Surgeon General Issues First Ever Warning About Tanning And Skin Cancer
redOrbit Staff & Wire Reports – Your Universe Online
The US Surgeon General has issued a new warning against skin cancer, claiming that even though the condition is preventable in most cases, it is believed to have affected more Americans than breast, prostate, lung, colon and all other forms of cancer combined over the past three decades.
In a statement released by the Department of Health and Human Services, the Surgeon General reported that the rates of melanoma and other forms of skin cancer are on the rise. Nearly five million Americans are being treated for the condition every year at an average annual cost of over $8 billion, and it is one of the most common forms of cancer among teens and young adults in the US.
There are more than 63,000 new cases of melanoma, the deadliest form of skin cancer and the leading cause of death from skin disease, diagnosed in the US annually. While that represents just two percent of all skin cancer cases, it is also a 200 percent increase from 1973 to 2011, and is responsible for nearly 9,000 deaths each year.
“Until today, the surgeon general has never said, ‘UV radiation is bad for you; protect your skin,’” acting Surgeon General Dr. Boris Lushniak, who is a dermatologist by trade, told CNN.com on Wednesday. “We have to change the social norms about tanning. Tanned skin is damaged skin, and we need to shatter the myth that tanned skin is a sign of health.”
According to the Surgeon General’s report, more than 400,000 annual cases of skin cancer in the US (including 6,000 instances of melanoma) are believed to be linked to indoor tanning. As many as 44 states, as well as Washington DC, have already instituted some type of legislation or regulation related to indoor tanning, the advisory said, but nearly one-third of white females between the ages of 16 and 25 participate in the activity each year.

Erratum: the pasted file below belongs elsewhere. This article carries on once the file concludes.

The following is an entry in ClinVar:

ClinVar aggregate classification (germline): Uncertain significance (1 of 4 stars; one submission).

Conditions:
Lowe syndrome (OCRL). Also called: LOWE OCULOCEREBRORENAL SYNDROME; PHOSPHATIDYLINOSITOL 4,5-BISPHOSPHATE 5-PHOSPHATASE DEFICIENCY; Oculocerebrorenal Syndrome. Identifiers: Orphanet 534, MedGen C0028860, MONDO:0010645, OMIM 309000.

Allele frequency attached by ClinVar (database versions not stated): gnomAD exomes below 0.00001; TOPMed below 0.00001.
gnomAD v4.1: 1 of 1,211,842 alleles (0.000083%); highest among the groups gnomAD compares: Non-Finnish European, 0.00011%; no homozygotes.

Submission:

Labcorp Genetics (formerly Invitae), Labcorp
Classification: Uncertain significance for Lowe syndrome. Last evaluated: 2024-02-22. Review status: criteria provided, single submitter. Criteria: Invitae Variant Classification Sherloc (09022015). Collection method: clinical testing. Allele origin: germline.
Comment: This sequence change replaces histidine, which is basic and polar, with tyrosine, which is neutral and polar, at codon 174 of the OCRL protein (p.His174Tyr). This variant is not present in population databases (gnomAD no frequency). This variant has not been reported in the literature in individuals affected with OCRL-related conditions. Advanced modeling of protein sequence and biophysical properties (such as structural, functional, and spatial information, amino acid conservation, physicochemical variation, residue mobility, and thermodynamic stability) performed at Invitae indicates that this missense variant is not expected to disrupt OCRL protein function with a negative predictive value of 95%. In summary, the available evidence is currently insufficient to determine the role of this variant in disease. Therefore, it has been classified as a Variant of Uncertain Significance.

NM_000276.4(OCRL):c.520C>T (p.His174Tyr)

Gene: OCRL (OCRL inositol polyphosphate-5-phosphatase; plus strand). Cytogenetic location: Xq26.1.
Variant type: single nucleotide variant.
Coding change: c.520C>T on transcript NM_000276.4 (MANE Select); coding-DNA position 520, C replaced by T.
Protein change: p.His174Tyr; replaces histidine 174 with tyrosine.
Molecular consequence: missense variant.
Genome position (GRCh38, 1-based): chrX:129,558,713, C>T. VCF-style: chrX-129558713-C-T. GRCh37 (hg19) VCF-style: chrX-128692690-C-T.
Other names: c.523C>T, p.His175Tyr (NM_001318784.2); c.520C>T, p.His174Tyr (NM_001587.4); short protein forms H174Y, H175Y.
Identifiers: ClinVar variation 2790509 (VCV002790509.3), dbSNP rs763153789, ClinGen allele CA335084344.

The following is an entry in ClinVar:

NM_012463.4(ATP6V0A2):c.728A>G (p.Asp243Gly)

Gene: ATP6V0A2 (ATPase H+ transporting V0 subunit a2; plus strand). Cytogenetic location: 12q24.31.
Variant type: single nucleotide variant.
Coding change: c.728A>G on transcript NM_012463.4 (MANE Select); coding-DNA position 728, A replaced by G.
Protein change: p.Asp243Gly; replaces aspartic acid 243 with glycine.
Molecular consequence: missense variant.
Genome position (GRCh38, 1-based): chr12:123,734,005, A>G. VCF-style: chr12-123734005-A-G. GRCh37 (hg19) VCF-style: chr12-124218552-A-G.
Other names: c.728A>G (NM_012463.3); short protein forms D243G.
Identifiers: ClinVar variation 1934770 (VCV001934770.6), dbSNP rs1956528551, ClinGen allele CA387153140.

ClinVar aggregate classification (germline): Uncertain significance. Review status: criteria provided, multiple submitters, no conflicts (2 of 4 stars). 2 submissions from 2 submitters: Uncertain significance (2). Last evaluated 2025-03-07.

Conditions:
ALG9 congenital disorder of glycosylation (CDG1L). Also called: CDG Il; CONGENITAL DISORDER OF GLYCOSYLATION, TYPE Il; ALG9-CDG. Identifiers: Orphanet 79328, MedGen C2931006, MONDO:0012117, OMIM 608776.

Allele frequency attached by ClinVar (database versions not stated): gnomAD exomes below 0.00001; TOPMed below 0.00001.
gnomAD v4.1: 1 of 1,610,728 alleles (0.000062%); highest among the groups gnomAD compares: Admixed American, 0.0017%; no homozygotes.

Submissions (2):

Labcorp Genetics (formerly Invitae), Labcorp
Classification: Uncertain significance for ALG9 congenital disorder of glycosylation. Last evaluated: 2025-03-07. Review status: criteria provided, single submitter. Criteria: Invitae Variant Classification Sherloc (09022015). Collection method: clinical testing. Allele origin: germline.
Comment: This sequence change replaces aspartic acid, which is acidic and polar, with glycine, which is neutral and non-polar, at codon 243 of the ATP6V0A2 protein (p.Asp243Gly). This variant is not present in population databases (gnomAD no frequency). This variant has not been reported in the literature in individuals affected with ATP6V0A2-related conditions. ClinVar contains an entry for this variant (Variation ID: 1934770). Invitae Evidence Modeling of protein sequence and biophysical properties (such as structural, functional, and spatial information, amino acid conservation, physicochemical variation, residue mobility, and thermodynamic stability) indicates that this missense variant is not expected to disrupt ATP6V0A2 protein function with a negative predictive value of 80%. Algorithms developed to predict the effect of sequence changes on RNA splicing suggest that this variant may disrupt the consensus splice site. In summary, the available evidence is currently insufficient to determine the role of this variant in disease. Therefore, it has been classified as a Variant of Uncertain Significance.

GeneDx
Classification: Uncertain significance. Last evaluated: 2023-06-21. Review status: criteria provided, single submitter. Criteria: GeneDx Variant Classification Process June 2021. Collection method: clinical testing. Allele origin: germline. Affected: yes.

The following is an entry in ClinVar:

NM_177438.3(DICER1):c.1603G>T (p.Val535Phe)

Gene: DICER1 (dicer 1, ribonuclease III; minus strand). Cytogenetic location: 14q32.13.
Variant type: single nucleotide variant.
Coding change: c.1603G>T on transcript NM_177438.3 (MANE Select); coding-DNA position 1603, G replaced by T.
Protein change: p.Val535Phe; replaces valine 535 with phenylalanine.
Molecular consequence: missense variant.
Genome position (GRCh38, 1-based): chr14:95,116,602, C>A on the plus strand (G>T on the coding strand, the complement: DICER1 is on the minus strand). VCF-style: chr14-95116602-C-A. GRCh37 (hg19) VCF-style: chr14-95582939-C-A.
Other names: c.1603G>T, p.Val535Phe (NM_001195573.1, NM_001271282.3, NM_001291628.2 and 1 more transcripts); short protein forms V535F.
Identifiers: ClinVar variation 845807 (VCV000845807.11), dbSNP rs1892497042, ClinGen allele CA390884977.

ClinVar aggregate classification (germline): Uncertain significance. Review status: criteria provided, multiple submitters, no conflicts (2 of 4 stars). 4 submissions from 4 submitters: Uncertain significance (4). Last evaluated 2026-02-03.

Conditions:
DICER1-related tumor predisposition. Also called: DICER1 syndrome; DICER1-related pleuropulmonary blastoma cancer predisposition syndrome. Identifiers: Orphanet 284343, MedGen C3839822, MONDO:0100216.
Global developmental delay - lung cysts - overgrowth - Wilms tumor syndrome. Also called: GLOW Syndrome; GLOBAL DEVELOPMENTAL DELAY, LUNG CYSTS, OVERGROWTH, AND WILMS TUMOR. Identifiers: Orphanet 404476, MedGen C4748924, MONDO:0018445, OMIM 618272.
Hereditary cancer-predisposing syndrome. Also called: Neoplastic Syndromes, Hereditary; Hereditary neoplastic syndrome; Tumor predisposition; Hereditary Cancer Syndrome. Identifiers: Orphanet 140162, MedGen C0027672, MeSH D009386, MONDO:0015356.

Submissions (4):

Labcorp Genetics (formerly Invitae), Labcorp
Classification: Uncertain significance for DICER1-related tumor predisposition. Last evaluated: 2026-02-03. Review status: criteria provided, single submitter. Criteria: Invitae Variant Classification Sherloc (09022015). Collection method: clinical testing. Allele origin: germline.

While health experts have long advised that people should take measures to protect themselves from the sun’s UV rays and refrain from using indoor tanning salons, Kim Painter of USA Today noted that this is the first time the Surgeon General’s office has weighed in on the issue.
The warning comes just two months after the Food and Drug Administration’s announcement that tanning beds and tanning lamps will soon have to include labels cautioning that they not be used by anyone under the age of 18, she added, and days after the House of Representatives passed the Sunscreen Innovation Act, which includes a review process for all manufacturers submitting new sunscreens to the FDA, according to CNN.
“While many other cancers, such as lung cancer, are decreasing, rates of melanoma – the deadliest form of skin cancer — are increasing,” Assistant Secretary for Health Dr. Howard K. Koh, a skin oncologist by trade, said in a statement. “Almost all of these cancers were caused by unnecessary ultraviolet radiation exposure, usually from excessive time in the sun or from the use of indoor tanning devices.”
“When people tan or get sunburned, they increase their risk of getting skin cancer later in life,” added Lushniak. “We want all Americans to lead healthy, active lives. We all need to take an active role to prevent skin cancer by protecting our skin while being outdoors and avoiding intentional sun exposure and indoor tanning.”